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INTRODUCTORY The great purpose towards which all the dispensational dealings of God are tending, is revealed to us in the fifteenth chapter of the First Epistle of Paul to the Corinthians: "That God may be all in all." With this agrees the teaching of our Lord in John xvii. 3: "And this is (the object of) life eternal, that they might know Thee the only true God, and Jesus Christ, whom Thou hast sent." This being so, shall we not act wisely by... more...

W. T. vn to the Christen reader. As ye Ä“vious Philistenes stopped ye welles of Abraham ād filled them vpp with erth / to put ye memoriall out of mÄ«de / to ye entent yt they might chalenge ye grounde: even so the fleshly mÄ«ded ypocrites stoppe vpp the vaynes of life which are in ye scripture / wt the erth of theyr tradiciōs / false similitudes & lienge allegories: & yt of like zele / to make ye... more...

FOREWORD Having recently passed into what my great-grandson Shem calls my Anecdotage, it has occurred to me that perhaps some of the recollections of a more or less extended existence upon this globular mass of dust and water that we are pleased to call the earth, may prove of interest to posterity, and I have accordingly, at the earnest solicitation of my grandson, Noah, and his sons, Shem, Ham and Japhet, consented to put them into permanent... more...

INTRODUCTORY. For many years these chapters had no special interest to me; but I have never ceased to be thankful that I was early led to read the Word of God in regular course: it was through this habit that these chapters first became specially precious to me. I was travelling on a missionary tour in the province of Cheh-kiang, and had to pass the night in a very wicked town. All the inns were dreadful places; and the people seemed to have... more...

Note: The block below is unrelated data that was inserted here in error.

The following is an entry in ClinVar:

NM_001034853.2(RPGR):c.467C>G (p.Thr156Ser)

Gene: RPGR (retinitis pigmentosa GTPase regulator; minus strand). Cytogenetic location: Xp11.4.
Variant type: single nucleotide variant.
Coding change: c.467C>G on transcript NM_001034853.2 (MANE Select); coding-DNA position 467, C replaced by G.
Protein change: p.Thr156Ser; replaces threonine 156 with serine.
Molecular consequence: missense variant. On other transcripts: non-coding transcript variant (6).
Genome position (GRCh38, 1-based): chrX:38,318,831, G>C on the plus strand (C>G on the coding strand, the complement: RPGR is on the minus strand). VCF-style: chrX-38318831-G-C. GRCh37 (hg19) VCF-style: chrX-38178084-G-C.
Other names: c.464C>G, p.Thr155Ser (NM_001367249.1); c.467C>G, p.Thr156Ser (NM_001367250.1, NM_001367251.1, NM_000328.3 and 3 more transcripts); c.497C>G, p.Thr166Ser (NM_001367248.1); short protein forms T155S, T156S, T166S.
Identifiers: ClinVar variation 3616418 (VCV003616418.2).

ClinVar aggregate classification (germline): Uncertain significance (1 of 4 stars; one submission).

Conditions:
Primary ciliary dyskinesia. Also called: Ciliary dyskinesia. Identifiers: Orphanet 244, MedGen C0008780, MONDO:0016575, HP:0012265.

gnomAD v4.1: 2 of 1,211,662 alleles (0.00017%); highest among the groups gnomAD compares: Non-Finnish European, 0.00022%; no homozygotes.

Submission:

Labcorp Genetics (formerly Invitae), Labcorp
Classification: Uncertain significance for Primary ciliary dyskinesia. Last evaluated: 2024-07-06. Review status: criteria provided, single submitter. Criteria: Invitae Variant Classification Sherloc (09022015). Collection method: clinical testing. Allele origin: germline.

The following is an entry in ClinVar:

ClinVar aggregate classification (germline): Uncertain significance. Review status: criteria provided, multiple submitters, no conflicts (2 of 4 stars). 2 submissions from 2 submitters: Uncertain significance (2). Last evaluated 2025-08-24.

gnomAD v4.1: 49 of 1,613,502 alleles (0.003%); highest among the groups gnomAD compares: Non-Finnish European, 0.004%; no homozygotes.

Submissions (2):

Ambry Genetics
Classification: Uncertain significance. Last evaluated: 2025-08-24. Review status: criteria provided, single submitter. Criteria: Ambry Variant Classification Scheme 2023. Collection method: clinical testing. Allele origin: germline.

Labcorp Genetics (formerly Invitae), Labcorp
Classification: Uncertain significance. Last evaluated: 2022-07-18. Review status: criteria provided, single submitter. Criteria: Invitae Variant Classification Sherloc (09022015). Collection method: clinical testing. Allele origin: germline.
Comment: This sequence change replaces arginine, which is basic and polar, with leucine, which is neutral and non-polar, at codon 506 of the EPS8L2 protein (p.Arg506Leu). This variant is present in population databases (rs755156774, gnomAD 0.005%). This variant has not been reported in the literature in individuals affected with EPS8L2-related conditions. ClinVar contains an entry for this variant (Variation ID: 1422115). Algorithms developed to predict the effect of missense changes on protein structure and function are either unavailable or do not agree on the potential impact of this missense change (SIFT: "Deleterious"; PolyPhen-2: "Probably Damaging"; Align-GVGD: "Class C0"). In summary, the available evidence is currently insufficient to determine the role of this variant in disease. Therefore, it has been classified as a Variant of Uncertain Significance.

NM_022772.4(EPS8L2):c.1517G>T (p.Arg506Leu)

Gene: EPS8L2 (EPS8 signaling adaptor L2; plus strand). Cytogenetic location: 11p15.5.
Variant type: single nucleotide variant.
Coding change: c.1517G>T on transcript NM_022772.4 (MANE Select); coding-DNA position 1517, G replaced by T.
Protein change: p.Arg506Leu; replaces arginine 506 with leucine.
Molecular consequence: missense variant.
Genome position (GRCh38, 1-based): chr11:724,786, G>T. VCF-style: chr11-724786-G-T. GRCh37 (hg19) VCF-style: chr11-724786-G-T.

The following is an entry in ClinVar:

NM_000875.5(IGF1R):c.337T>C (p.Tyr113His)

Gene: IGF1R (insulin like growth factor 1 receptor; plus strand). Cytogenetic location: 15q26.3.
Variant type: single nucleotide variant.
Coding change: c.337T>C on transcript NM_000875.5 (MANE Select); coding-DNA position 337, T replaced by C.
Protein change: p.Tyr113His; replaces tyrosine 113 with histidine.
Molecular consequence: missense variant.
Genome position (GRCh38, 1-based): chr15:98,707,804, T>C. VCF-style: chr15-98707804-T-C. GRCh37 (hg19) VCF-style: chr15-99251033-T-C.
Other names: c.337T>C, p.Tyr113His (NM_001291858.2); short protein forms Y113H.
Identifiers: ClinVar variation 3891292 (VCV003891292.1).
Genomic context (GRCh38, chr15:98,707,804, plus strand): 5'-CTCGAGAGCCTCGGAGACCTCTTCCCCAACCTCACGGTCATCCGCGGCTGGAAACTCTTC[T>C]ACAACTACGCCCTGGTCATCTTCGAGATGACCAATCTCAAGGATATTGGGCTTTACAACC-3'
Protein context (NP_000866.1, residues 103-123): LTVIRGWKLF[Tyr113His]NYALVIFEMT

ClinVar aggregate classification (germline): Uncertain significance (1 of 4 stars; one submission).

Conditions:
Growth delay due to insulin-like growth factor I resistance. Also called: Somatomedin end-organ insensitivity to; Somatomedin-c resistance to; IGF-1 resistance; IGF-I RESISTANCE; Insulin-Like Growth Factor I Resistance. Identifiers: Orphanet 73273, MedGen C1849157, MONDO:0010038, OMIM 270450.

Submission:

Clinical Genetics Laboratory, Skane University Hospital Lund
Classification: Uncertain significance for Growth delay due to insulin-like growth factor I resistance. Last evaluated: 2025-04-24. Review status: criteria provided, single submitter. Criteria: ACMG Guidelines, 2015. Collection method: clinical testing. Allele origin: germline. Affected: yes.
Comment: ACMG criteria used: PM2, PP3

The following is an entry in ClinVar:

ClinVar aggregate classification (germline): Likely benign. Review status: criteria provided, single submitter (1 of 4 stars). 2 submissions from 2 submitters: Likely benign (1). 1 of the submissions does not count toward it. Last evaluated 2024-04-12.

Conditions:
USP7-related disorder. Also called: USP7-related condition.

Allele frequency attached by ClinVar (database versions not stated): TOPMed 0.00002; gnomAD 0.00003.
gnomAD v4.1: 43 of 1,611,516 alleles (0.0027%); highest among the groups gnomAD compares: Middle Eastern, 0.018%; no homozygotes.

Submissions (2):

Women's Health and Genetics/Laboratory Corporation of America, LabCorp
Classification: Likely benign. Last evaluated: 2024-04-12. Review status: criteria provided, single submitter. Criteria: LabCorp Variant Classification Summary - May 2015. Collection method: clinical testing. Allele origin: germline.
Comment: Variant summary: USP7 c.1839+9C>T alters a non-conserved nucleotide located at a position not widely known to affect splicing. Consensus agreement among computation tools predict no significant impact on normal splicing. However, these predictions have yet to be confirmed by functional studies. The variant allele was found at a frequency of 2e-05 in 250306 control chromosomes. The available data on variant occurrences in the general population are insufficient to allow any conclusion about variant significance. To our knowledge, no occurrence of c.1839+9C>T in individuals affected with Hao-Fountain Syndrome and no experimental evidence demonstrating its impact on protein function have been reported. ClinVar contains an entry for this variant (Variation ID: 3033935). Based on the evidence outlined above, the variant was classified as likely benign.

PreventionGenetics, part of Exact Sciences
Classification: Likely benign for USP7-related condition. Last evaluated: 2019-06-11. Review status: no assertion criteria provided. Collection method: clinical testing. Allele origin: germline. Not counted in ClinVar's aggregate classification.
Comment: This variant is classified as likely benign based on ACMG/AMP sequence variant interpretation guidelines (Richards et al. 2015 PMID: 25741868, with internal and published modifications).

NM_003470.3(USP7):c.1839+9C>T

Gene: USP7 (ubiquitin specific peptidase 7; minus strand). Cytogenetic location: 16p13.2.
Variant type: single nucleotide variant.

CONSIDER HIM Heb. i.-ii. Let us open the Epistle to the Hebrews, with an aim simple and altogether practical for heart and for life. Let us take it just as it stands, and somewhat as a whole. We will not discuss its authorship, interesting and extensive as that problem is. We will not attempt, within the compass of a few short chapters, to expound continuously its wonderful text. Rather, we will gather up from it some of its large and... more...


CHAPTER I. “How happy a king were I, if I had many more such workmen and workwomen in my kingdom!  Their art and ability is excellent.  Let them know I will not forget them.  God’s blessing on their hearts, and painful hands.” Such were the words and opinions of King Charles I., when speaking of the happy and industrious family whose life and labours at Little Gidding are described in the following pages, a... more...

HOPE AND HOLINESS Having therefore these promises . . . let us cleanse ourselves from all filthiness of the flesh and spirit, perfecting holiness in the fear of God.'—2 Cor. vii. 1. It is often made a charge against professing Christians that their religion has very little to do with common morality. The taunt has sharpened multitudes of gibes and been echoed in all sorts of tones: it is very often too true and perfectly just,... more...

SAINTS AND FAITHFUL 'The saints which are at Ephesus and the faithful in Christ Jesus.'—Eph. i. 1. That is Paul's way of describing a church. There were plenty of very imperfect Christians in the community at Ephesus and in the other Asiatic churches to which this letter went. As we know, there were heretics amongst them, and many others to whom the designation of 'holy' seemed inapplicable. But Paul classes them all under one category,... more...

FOREWORD. The first volumes of the "American Luther" we selected for publication were his best commentaries, then eight volumes of his Gospel and Epistle sermons and one volume of his best catechetical writings. These rich evangelical works introduced us to the real Luther, not the polemical, but the Gospel Luther. They contain the leaven of the faith, life and spirit of Protestantism. We now return to his spiritual commentaries on the Bible... more...

Isaiah is the principal prophetical figure in the first period of canonical prophetism, i.e., the Assyrian period, just as Jeremiah is in the second, i.e., the Babylonian. With Isaiah are connected in the kingdom of Judah: Joel, Obadiah, and Micah; in the kingdom of Israel: Hosea, Amos, and Jonah. The name "Isaiah" signifies the "Salvation of the Lord." In this name we have the key-note of his prophecies, just as the name Jeremiah: "The Lord... more...